THE SYDNEY MORNING HERALD (this site)--Housing affordability was deteriorating rather than improving, according to home builder Stockland. The company said one factor is that the deposit conversion rate applying to new home sales has gone down. "Often this is due to buyers going through the finance process and getting knocked back even where we assessed them as being able to get finance," said Matthew Quinn, Stockland chief executive, yesterday. Page B1.--In the Federal Court in Melbourne, shopping centre investment specialist Centro and auditor PricewaterhouseCoopers (PwC) are being sued by investors over the calamitous Centro share price fall of 2007 that followed the discovery that billions of dollars of short-term debt had been classified erroneously as long-term debt. Accountant Paul Belcher, who worked at PwC prior to joining Centro, said the error was not referred to at the September 2007 meeting that reviewed the accounts for final approval. Page B3.--In the Federal Court, 13 councils are claiming misleading or deceptive conduct and negligence by the companies that sold them the constant proportion debt obligations (CPDOs) that collapsed in value during the global financial crisis. Ian Jackman, SC, said the emails sent by Mike Drexler, then an employee of ABN Amro, to Standard & Poor's (S&P) giving information on CPDOs, did not contain deliberate falsehoods but perhaps an innocent mistake or carelessness. S&P gave the products an AAA rating. Page B4.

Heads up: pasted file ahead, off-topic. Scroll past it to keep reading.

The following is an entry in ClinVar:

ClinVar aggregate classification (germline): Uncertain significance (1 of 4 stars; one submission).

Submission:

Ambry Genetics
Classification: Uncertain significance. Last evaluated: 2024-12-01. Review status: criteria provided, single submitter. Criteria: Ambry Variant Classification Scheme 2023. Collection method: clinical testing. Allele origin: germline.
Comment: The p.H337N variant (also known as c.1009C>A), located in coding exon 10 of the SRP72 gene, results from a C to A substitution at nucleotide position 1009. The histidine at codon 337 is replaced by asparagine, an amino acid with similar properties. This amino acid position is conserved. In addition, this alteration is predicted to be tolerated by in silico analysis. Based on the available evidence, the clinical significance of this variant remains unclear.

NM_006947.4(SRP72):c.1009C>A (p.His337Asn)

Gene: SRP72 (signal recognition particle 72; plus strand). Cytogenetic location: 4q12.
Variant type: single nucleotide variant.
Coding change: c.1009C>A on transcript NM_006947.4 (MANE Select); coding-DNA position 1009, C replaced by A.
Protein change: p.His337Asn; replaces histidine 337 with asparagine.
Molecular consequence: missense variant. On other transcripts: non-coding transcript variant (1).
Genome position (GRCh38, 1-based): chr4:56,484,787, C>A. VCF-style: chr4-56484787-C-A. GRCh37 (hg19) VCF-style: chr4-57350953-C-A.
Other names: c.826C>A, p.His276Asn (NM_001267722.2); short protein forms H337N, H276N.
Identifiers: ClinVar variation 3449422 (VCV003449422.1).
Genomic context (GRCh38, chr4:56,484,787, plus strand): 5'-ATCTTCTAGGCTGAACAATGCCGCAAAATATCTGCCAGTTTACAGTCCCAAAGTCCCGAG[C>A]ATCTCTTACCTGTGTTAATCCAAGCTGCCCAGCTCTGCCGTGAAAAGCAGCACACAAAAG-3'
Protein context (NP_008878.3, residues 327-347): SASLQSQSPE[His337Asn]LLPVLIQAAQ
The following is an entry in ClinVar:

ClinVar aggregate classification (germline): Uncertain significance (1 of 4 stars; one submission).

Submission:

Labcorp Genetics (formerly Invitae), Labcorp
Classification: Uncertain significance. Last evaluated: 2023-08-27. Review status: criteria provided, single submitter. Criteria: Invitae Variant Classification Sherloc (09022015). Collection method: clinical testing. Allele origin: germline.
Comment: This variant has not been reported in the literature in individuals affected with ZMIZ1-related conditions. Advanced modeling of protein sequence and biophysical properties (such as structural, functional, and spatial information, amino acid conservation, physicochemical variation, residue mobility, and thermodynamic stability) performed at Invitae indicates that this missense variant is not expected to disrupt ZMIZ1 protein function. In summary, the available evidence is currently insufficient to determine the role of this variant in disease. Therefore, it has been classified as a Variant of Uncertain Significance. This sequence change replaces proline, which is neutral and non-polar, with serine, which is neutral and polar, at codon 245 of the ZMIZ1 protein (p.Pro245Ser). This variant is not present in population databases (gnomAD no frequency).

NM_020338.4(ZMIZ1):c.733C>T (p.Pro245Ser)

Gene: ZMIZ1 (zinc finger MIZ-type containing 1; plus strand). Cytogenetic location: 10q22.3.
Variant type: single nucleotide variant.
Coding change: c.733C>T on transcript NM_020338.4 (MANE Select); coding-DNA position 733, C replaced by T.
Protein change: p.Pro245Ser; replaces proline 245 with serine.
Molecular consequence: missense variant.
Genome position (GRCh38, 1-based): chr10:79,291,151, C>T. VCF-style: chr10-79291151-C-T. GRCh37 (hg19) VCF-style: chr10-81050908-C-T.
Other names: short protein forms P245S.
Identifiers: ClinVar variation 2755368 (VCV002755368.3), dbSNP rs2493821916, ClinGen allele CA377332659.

--BHP Billiton chief executive Marius Kloppers has been rated as one of the top 30 chief executives in the world for the second year running by Barron's, a United States business publication. Mr Kloppers was commended over the role BHP plays in providing raw materials to the developing economy of China. Page B5. THE AGE (this site)--South African mining company AngloGold Ashanti has released budget figures showing A$760 million has been allocated to its Australian operations. These include the Sunrise Dam and Tropicana mines in Western Australia as well as further exploration. Gold could reach "well over US$2200 an ounce in coming years," said AngloGold chief executive Mark Cutifani. Page B4.--In a secret exercise, the Australian Securities and Investments Commission (ASIC) determined that the advice given to 64 consumers by financial advisers, that the recipients rated very highly, was rated as much less impressive by ASIC analysts. "The finance industry needs to lift its game," said ASIC commissioner Peter Kell. Page B5.--Shares in farm chemicals group Nufarm closed lower yesterday after the company reported a drop in sales for the first half of the year and noted there were concerns regarding its business in Europe. "Seasonal conditions in Europe are very mixed, and there is increased business risk associated with economic pressures in a number of European countries," said managing director Doug Rathbone. Page B5.--Jetstar Asia, the Qantas Airways-backed low-cost airline based in Singapore, has announced its new chief executive will be Barathan Pasupathi, who worked as the airline's chief financial officer early last decade and has since worked for an airline in Kuwait and an oil company in Singapore. Mr Pasupathi has "first-hand understanding of our business as well as the aviation sector overall," said Dennis Choo, chairman of Jetstar Asia. Page B7.